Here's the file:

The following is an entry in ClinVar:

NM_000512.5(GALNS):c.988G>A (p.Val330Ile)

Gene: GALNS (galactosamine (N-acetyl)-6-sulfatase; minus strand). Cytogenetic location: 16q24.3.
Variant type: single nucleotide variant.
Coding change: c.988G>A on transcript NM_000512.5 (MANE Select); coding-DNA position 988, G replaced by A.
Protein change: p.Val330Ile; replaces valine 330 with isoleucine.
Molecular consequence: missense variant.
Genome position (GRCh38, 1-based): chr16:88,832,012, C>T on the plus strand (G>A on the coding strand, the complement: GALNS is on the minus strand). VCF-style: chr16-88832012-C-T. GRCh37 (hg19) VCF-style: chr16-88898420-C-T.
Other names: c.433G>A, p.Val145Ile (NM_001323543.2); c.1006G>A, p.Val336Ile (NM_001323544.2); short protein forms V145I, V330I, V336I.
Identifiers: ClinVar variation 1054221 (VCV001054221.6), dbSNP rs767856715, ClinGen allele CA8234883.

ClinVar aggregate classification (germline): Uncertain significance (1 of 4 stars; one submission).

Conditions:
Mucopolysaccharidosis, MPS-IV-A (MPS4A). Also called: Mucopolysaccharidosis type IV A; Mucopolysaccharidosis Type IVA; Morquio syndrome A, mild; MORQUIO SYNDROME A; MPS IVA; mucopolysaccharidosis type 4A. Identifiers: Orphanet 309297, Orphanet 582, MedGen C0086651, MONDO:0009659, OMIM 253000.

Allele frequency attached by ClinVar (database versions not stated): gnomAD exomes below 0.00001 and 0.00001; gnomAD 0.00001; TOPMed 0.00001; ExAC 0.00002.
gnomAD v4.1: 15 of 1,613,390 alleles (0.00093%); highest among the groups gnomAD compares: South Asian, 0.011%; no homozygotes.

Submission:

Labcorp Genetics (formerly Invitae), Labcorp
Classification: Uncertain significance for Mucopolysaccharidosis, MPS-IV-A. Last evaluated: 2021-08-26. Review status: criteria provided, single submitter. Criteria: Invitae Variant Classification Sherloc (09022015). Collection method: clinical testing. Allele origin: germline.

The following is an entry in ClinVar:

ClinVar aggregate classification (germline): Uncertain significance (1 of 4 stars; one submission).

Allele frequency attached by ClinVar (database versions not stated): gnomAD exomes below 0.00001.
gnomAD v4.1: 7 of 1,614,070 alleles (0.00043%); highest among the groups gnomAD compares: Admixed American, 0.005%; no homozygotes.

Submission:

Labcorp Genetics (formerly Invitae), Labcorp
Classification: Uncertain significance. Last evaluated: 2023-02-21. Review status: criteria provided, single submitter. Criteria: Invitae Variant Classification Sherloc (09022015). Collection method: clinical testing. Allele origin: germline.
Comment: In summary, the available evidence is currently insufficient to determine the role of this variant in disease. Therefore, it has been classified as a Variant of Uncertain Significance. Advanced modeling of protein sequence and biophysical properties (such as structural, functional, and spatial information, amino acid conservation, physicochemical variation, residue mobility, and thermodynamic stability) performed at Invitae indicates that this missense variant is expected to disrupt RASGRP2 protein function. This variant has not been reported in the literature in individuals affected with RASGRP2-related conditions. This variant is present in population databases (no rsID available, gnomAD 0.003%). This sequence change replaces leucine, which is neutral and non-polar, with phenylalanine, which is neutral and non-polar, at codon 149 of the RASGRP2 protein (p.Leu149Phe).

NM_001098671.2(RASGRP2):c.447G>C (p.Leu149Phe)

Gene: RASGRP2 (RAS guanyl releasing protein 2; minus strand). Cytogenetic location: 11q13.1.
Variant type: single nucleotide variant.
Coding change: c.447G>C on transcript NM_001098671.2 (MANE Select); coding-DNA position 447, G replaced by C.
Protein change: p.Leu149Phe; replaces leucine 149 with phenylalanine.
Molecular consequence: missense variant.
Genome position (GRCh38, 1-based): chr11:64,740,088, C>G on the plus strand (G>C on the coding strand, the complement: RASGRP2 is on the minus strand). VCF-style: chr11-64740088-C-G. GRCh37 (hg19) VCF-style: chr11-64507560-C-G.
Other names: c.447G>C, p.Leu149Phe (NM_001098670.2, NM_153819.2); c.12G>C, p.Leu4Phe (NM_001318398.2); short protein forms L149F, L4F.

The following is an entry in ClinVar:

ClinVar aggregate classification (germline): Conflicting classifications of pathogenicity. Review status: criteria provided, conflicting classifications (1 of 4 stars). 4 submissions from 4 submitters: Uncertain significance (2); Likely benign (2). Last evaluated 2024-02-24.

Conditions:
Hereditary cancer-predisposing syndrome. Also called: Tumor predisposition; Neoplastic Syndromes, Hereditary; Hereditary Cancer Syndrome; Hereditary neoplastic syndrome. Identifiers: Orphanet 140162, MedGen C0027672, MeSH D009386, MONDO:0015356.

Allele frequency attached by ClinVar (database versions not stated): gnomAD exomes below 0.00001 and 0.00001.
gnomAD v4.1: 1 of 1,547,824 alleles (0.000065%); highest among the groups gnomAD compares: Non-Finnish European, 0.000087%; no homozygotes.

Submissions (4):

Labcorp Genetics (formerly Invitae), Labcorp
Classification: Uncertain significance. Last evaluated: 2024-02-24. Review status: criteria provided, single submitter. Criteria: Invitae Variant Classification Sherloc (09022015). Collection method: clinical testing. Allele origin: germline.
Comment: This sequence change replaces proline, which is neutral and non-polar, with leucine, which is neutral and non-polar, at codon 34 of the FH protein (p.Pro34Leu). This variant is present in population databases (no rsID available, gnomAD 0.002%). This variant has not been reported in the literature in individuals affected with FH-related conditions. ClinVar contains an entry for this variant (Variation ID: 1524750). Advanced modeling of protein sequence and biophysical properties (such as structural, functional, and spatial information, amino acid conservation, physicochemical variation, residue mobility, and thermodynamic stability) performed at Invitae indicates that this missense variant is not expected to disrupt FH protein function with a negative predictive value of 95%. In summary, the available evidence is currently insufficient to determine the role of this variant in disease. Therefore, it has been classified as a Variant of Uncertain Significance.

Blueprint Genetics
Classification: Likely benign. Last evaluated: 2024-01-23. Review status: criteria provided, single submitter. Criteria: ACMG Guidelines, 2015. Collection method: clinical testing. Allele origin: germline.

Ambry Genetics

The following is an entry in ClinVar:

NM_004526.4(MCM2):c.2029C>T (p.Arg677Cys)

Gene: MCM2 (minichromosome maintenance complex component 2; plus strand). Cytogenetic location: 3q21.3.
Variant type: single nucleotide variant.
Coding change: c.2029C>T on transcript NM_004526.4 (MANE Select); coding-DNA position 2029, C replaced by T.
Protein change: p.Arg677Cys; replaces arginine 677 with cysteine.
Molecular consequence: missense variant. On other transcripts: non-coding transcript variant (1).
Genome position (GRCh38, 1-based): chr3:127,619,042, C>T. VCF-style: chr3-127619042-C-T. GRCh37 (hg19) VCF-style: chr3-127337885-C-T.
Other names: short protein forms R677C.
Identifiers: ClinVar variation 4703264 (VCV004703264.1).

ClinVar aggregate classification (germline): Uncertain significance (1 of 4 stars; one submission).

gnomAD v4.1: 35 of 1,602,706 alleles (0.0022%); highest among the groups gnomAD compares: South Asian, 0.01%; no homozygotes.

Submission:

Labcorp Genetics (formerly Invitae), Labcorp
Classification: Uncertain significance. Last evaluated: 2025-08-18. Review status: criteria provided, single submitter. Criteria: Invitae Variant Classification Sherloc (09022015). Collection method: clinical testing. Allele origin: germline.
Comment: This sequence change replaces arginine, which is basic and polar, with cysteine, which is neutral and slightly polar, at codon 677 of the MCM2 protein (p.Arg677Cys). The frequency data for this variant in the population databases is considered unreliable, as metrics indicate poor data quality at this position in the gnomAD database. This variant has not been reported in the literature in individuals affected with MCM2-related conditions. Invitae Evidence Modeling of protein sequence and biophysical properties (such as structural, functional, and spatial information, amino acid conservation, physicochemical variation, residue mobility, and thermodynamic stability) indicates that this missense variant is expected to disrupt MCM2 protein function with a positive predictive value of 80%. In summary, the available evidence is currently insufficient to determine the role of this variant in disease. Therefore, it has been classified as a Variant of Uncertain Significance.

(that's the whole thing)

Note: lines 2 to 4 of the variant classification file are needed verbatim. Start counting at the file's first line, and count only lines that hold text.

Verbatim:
NM_000512.5(GALNS):c.988G>A (p.Val330Ile)

Gene: GALNS (galactosamine (N-acetyl)-6-sulfatase; minus strand). Cytogenetic location: 16q24.3.
Variant type: single nucleotide variant.